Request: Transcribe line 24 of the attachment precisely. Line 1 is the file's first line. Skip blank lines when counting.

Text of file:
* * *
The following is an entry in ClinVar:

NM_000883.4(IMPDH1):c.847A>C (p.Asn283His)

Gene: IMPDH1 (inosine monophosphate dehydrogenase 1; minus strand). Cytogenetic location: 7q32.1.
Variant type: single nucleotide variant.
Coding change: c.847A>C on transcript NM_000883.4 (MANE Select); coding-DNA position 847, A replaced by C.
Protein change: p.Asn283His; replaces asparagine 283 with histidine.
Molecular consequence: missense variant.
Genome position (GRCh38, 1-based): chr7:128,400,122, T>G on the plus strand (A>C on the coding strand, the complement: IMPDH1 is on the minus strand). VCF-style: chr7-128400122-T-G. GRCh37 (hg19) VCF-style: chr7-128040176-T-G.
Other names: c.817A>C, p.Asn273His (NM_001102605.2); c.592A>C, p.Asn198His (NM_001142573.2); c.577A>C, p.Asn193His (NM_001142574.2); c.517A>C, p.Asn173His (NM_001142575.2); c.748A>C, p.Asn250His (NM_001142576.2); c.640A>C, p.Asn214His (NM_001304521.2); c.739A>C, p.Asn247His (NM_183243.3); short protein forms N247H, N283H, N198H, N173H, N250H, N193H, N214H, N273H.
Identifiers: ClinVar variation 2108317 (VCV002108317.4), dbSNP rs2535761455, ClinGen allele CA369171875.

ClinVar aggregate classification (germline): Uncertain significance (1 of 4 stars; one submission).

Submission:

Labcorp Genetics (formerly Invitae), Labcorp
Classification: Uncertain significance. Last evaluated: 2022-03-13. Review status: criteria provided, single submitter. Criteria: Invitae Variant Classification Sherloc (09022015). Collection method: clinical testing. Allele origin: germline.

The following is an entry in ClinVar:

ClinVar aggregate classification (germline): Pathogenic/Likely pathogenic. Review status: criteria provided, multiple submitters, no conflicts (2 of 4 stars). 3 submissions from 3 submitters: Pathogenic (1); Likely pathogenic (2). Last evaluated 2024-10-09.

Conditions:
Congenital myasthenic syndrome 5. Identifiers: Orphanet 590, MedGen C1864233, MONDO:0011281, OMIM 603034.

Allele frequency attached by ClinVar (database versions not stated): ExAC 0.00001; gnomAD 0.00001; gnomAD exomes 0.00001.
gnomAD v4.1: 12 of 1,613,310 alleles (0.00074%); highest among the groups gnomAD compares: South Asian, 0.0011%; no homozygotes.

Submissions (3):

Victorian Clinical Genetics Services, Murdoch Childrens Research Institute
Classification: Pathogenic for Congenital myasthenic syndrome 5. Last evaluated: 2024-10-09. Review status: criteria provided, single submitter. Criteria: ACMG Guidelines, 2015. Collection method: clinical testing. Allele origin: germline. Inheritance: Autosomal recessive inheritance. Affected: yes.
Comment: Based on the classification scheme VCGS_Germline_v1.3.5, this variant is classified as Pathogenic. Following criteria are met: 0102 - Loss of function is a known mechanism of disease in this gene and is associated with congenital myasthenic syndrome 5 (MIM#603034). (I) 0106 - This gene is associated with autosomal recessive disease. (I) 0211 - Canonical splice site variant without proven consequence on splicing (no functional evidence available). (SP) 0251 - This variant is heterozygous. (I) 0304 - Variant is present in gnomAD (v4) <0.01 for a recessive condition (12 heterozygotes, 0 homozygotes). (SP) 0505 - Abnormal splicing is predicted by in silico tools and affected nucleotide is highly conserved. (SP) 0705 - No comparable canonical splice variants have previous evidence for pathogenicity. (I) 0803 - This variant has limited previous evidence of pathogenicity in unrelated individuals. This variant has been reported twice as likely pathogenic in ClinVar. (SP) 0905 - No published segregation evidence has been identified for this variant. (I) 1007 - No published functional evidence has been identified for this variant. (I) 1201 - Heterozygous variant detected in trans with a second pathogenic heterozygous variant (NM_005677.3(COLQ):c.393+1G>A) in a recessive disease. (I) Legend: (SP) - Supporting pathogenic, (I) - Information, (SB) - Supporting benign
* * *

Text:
Comment: Based on the classification scheme VCGS_Germline_v1.3.5, this variant is classified as Pathogenic. Following criteria are met: 0102 - Loss of function is a known mechanism of disease in this gene and is associated with congenital myasthenic syndrome 5 (MIM#603034). (I) 0106 - This gene is associated with autosomal recessive disease. (I) 0211 - Canonical splice site variant without proven consequence on splicing (no functional evidence available). (SP) 0251 - This variant is heterozygous. (I) 0304 - Variant is present in gnomAD (v4) <0.01 for a recessive condition (12 heterozygotes, 0 homozygotes). (SP) 0505 - Abnormal splicing is predicted by in silico tools and affected nucleotide is highly conserved. (SP) 0705 - No comparable canonical splice variants have previous evidence for pathogenicity. (I) 0803 - This variant has limited previous evidence of pathogenicity in unrelated individuals. This variant has been reported twice as likely pathogenic in ClinVar. (SP) 0905 - No published segregation evidence has been identified for this variant. (I) 1007 - No published functional evidence has been identified for this variant. (I) 1201 - Heterozygous variant detected in trans with a second pathogenic heterozygous variant (NM_005677.3(COLQ):c.393+1G>A) in a recessive disease. (I) Legend: (SP) - Supporting pathogenic, (I) - Information, (SB) - Supporting benign